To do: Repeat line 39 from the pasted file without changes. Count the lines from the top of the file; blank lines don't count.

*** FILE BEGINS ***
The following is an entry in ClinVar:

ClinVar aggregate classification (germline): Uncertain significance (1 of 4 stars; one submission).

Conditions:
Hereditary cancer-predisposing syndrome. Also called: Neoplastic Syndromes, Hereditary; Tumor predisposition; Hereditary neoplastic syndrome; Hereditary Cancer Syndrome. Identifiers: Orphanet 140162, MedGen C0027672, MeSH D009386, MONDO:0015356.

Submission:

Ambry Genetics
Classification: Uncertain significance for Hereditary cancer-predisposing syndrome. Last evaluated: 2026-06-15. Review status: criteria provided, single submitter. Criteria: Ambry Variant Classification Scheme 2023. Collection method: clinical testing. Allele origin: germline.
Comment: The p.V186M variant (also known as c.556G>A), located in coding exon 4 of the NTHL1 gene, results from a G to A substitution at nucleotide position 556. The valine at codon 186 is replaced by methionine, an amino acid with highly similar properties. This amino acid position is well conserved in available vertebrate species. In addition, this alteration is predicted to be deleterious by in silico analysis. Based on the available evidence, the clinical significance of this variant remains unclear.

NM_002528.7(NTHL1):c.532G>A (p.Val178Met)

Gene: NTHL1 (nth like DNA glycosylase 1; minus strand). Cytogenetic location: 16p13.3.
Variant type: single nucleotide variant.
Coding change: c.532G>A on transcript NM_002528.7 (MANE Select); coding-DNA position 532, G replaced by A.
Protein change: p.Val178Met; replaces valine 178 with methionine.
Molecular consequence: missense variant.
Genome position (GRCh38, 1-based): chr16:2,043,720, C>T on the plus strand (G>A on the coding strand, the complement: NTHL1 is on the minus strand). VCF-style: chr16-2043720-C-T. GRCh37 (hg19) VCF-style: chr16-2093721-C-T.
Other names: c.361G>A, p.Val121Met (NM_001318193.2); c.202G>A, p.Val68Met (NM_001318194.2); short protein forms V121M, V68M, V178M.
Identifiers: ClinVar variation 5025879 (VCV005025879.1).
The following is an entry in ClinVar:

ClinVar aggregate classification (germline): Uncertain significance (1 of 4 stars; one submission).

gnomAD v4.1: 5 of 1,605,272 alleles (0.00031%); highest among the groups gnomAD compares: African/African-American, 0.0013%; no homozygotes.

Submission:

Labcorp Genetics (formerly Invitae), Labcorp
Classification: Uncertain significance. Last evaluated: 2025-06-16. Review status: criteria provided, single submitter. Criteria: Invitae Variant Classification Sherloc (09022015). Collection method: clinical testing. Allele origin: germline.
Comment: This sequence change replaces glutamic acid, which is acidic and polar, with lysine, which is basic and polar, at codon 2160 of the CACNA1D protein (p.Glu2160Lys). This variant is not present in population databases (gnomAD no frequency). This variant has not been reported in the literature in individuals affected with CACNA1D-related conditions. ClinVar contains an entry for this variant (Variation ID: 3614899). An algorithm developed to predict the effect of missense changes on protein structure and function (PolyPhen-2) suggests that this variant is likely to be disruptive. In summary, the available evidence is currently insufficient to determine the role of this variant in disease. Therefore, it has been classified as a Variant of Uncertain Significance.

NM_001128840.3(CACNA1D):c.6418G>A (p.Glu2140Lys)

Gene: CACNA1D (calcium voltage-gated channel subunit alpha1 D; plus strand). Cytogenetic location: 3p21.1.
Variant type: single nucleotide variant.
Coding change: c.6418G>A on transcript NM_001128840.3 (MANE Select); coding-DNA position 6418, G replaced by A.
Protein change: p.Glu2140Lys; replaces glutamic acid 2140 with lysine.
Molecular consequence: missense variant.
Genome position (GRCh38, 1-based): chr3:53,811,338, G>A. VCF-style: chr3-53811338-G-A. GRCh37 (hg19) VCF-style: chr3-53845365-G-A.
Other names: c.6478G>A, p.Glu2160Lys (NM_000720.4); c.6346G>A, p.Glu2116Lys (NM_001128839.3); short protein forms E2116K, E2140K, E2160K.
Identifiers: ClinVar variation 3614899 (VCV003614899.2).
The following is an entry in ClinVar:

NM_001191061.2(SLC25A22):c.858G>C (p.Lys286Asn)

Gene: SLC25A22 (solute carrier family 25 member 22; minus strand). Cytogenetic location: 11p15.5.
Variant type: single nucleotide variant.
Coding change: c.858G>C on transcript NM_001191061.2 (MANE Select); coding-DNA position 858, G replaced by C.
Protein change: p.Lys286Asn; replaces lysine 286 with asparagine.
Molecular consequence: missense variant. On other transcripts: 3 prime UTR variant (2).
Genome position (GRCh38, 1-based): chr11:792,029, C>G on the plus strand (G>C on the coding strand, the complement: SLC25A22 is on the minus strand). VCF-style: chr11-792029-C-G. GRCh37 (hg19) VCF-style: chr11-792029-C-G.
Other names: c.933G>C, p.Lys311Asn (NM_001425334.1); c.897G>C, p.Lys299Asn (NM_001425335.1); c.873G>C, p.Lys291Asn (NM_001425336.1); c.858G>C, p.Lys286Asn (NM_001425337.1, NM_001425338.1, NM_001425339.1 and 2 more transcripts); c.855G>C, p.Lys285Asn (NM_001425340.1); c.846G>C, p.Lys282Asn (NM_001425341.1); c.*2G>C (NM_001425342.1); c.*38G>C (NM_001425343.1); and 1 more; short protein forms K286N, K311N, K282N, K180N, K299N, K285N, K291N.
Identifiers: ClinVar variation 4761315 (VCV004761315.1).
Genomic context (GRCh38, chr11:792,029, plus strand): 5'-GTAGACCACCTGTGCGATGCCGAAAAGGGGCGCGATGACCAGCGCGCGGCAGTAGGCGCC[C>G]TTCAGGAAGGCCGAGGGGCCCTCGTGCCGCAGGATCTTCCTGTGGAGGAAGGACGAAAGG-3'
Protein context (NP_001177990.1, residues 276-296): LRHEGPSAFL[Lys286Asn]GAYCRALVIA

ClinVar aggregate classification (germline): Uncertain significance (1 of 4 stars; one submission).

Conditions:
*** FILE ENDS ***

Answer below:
Protein change: p.Lys286Asn; replaces lysine 286 with asparagine.